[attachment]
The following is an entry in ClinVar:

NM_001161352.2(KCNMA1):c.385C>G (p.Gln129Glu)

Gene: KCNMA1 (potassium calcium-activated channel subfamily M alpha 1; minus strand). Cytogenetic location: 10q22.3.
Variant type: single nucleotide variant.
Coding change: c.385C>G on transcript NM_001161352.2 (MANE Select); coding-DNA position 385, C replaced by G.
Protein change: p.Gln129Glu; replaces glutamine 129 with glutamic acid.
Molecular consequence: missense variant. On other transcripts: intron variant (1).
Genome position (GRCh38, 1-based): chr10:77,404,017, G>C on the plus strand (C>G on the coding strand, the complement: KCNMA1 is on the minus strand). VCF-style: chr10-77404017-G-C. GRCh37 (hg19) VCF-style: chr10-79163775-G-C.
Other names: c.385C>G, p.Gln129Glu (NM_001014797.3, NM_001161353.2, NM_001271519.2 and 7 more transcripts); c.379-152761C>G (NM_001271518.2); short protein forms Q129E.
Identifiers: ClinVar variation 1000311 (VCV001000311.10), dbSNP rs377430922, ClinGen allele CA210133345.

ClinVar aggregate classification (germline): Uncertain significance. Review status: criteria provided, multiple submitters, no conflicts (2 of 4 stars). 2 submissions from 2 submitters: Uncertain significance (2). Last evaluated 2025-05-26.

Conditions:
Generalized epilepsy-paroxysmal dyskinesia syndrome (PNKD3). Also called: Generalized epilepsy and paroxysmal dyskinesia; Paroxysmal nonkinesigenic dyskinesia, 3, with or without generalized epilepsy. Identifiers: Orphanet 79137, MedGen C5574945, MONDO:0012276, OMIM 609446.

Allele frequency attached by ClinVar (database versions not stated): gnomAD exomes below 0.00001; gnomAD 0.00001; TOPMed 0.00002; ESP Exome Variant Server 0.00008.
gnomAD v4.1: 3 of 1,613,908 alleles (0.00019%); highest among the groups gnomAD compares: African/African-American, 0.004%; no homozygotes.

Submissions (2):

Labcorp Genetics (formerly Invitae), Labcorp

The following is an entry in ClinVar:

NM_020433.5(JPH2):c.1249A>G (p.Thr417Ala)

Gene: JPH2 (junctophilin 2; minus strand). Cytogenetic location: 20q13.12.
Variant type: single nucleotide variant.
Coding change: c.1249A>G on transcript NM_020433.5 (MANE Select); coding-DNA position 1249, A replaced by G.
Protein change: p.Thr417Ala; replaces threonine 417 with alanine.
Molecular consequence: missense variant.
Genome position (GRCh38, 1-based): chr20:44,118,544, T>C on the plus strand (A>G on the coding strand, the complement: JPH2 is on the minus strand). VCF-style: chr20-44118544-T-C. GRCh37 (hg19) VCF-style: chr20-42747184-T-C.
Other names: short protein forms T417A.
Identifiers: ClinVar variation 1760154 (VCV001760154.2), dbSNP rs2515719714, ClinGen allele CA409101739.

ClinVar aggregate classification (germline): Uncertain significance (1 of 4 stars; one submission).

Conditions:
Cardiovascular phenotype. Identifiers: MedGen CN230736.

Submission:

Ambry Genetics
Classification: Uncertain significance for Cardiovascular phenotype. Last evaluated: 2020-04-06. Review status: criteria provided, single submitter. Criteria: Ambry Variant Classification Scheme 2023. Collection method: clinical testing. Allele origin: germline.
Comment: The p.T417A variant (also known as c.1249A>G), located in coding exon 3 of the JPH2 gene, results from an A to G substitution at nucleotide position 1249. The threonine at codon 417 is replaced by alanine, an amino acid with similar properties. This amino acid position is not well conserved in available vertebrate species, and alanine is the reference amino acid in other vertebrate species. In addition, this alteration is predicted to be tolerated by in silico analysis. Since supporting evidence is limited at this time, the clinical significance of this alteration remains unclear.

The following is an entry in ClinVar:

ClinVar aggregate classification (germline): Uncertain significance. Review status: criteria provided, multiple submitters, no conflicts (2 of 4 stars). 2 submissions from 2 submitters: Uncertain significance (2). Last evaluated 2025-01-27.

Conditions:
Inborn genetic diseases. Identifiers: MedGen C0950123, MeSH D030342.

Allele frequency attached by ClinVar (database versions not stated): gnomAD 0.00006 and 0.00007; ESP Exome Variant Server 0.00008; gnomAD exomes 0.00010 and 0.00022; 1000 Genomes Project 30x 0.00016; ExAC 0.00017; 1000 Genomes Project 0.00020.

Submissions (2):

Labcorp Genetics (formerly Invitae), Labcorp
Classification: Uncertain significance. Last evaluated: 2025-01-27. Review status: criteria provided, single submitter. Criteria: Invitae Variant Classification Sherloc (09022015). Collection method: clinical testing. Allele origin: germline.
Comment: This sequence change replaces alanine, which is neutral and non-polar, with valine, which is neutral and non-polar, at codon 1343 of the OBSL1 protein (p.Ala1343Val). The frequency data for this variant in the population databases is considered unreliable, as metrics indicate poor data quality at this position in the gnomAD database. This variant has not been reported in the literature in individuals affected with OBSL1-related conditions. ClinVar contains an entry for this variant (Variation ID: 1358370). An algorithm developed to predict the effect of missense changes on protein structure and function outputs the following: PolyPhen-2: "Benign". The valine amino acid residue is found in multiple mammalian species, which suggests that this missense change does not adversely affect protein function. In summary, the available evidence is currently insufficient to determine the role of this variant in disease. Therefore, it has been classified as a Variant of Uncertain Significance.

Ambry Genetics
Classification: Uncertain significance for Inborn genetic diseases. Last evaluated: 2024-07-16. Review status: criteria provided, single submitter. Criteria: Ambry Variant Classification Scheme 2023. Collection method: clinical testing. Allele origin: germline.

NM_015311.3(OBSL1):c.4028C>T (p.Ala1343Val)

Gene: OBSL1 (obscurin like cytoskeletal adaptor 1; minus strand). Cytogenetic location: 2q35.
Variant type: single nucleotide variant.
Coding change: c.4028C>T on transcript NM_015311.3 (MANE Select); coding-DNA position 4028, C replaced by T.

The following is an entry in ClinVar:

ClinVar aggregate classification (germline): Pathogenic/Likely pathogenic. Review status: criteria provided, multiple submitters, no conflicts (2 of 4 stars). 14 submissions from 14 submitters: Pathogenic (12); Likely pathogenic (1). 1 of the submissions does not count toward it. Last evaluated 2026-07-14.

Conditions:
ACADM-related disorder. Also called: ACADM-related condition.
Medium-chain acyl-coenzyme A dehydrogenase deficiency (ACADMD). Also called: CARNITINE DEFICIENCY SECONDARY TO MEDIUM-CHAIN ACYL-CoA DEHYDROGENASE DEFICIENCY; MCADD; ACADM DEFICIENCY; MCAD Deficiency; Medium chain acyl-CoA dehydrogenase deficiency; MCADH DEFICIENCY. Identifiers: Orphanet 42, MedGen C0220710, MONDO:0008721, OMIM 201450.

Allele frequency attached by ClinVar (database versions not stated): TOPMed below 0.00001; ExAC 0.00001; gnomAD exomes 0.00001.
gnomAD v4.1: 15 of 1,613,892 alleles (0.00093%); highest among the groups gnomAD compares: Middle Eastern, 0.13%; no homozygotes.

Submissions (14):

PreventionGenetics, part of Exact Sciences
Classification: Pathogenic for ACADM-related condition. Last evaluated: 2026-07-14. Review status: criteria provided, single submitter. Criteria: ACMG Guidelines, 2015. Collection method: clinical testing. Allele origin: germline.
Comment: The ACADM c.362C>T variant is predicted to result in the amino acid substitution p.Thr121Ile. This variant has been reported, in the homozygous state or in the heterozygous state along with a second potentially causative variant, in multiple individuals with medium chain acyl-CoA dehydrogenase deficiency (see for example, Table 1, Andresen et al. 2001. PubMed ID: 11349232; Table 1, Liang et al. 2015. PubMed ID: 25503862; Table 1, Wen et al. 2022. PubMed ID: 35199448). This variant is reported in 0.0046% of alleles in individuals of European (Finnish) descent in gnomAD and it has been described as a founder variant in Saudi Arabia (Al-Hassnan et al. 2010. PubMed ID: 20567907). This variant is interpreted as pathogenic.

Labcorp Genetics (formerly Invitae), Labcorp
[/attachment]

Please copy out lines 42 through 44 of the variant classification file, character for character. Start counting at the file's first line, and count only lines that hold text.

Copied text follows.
Classification: Uncertain significance. Last evaluated: 2025-01-27. Review status: criteria provided, single submitter. Criteria: Invitae Variant Classification Sherloc (09022015). Collection method: clinical testing. Allele origin: germline.
Comment: This sequence change replaces alanine, which is neutral and non-polar, with valine, which is neutral and non-polar, at codon 1343 of the OBSL1 protein (p.Ala1343Val). The frequency data for this variant in the population databases is considered unreliable, as metrics indicate poor data quality at this position in the gnomAD database. This variant has not been reported in the literature in individuals affected with OBSL1-related conditions. ClinVar contains an entry for this variant (Variation ID: 1358370). An algorithm developed to predict the effect of missense changes on protein structure and function outputs the following: PolyPhen-2: "Benign". The valine amino acid residue is found in multiple mammalian species, which suggests that this missense change does not adversely affect protein function. In summary, the available evidence is currently insufficient to determine the role of this variant in disease. Therefore, it has been classified as a Variant of Uncertain Significance.

Ambry Genetics